The staff was very supportive and I appreciate the support and guidance I received during this time. I loved the classroom environment and decided to train to become a Teacher's Assistant through the Adult Education Program taught at Lincoln Education Center. In the classroom I enjoyed encouraging young adults and older students who were in my same shoes to hang in there and keep their eye on the prize, the prize being personal victory over a debilitating mindset.
I worked for three and a half hours a day, for about five years and before going home each day I would sit in my car and cough my head off until I could breathe again. I realized I needed to take a medical leave in the summer of 1999. And was put on oxygen twenty-four hours a day. My health situation was starting to look bad. In October of 2000, my family encouraged me to place my name on a lung transplant waiting list through the University of Southern California, in Los Angeles, to have a surgery to receive new lungs to be able to breathe freely again. At this time I was thirty-seven years young.
On the tenth of January 2001, I received the call for my surgery at 1:00 a.m. in the morning. Not really knowing what to expect, if I was going to live or die, I decided that it was not in my hands. I remember my whole family driving down the 710 freeway towards U.S.C. in caravan style, my sister in the lead and willing to break the law if she had to in order to get me there on time for the 3:00 a.m. surgery.
I received a "text book" surgery according to the doctors. I received a very successful transplant from a young man in his late teens and his name was Brian. I am very thankful for his life-giving gift, and his mother's sacrifice.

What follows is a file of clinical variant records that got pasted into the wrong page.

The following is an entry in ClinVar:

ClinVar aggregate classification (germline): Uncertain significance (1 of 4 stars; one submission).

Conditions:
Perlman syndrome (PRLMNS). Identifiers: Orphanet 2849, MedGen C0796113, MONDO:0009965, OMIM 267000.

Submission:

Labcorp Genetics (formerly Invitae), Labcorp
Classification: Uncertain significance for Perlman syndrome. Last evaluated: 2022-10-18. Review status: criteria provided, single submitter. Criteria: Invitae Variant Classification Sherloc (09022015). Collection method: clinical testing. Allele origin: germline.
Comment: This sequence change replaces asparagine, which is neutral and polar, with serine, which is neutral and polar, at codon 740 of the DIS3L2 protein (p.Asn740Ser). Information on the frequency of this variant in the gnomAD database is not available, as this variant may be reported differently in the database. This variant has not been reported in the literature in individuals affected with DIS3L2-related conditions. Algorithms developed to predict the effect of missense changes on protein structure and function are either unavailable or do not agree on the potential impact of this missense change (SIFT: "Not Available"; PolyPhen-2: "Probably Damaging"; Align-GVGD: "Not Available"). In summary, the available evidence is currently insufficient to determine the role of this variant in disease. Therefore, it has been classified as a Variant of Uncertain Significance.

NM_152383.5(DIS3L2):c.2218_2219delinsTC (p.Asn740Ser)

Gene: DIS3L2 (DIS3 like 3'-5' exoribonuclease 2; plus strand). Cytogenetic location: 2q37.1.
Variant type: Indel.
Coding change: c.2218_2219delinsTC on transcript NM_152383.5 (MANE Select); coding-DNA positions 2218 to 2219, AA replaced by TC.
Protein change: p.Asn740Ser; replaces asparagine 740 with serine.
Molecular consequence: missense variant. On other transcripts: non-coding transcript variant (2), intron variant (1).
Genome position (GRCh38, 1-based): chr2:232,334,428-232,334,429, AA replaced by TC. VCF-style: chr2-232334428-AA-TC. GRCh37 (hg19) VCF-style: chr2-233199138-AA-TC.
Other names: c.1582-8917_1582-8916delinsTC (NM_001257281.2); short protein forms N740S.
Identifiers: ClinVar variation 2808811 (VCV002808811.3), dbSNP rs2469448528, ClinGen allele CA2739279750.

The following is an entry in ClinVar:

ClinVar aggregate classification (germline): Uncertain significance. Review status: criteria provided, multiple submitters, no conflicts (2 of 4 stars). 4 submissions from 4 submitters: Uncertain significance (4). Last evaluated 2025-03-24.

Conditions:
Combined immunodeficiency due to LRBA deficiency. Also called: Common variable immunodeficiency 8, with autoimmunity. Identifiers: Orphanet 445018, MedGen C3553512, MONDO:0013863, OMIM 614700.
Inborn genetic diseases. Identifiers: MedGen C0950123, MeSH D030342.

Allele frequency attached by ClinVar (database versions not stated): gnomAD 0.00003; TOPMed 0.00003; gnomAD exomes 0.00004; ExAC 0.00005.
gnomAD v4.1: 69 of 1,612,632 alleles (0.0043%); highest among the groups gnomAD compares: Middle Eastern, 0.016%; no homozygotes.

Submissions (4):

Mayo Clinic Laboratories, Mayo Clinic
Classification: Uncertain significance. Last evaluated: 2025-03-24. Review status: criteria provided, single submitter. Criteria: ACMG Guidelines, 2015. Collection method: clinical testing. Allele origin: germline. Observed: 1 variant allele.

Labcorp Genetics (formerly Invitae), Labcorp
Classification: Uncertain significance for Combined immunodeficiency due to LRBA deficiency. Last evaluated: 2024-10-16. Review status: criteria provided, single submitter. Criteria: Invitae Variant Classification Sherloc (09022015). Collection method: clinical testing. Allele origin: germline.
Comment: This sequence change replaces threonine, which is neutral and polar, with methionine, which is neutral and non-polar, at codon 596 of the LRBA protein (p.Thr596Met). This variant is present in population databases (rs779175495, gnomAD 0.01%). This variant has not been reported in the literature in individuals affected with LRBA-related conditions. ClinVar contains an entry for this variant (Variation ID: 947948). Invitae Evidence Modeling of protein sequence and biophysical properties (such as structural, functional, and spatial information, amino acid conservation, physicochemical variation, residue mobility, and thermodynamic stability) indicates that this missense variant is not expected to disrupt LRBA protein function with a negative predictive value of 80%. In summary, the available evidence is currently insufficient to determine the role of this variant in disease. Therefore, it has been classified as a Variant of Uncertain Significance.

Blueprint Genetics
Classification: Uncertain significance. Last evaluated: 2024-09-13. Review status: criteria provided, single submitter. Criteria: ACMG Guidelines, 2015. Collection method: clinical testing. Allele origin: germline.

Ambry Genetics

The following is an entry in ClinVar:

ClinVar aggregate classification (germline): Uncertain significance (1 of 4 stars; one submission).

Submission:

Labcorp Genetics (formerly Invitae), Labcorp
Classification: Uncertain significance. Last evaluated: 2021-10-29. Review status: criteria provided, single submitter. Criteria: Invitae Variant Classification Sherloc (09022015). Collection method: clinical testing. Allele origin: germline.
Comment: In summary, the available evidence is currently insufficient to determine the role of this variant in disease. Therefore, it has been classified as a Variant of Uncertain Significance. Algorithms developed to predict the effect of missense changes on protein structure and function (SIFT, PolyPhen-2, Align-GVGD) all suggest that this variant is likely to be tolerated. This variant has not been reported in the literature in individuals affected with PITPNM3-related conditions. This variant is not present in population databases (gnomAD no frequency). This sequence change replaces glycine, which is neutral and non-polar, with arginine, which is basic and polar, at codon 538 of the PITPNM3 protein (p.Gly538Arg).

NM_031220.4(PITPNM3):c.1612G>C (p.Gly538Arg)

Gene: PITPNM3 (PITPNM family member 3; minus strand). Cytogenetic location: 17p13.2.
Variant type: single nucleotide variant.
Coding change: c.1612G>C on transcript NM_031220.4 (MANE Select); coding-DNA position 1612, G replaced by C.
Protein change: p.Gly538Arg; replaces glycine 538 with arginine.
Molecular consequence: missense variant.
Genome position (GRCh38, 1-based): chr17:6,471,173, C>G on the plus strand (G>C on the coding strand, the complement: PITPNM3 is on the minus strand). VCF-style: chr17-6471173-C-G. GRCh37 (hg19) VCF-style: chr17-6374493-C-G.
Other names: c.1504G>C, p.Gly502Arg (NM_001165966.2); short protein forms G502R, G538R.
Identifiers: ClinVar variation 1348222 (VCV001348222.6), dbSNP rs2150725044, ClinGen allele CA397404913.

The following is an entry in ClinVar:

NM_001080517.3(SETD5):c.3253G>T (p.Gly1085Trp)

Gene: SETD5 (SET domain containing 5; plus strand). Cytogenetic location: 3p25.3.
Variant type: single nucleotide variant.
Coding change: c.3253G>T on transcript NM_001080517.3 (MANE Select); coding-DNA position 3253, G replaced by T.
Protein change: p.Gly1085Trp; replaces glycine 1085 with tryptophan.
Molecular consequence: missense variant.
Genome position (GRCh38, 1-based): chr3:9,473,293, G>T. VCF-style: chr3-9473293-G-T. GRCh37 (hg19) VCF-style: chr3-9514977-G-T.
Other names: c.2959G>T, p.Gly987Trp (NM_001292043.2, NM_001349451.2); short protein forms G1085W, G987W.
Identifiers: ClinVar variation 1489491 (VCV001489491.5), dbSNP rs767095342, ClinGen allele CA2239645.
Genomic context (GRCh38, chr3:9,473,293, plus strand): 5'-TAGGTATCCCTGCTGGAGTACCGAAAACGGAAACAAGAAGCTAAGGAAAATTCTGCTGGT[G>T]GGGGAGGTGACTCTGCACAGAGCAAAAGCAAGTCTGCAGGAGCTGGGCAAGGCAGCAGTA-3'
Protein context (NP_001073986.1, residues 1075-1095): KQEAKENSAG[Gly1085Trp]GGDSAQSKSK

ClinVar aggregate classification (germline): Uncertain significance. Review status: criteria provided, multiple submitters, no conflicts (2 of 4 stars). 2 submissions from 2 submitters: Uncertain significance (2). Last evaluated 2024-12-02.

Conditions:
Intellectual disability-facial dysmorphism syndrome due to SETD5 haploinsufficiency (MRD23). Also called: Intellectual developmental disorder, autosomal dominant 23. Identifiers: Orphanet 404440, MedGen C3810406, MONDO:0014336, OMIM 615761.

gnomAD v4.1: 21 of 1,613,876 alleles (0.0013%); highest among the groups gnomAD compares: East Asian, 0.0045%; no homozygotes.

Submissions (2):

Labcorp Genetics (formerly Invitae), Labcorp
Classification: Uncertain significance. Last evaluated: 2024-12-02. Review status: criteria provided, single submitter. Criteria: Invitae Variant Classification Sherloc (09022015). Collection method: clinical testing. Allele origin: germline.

Eight months after the surgery I went back to work in an elementary school, though my true heart was with the adult education system. I was given an opportunity to work in the office at Lincoln Education Center enrolling students to learn English. Our district then went through a district wide reclassification for classroom aides that would like to receive a raise and keep their jobs. I was thankful and fearful at the same time. I needed to pass a typing test to attain this promotion I attended an R.O.P. class (Regional Occupational Program) to learn how to type and four months later received my certificate.
I am currently working in the registration office through the Adult Education Program with students that would like to continue their vocational or basic education goals. At present I encourage from behind the registration desk. I am thankful for the opportunities I have had in my life today. And I have plans for my future.
In the summer of 2004 I hope to attend North County R.O.P. to gain my Esthetician's License for skin care as my second career. It will be a challenge but I've learned that that is what life is all about, challenges and accomplishments to continue life long learning. I believe that is one way we can stay young and alive.
On Thursday, May 25, 2006, friends and family celebrated the life and the joy that was Valerie Bonner. Valerie passed from this life having lost her life long battle with Cystic Fibrosis.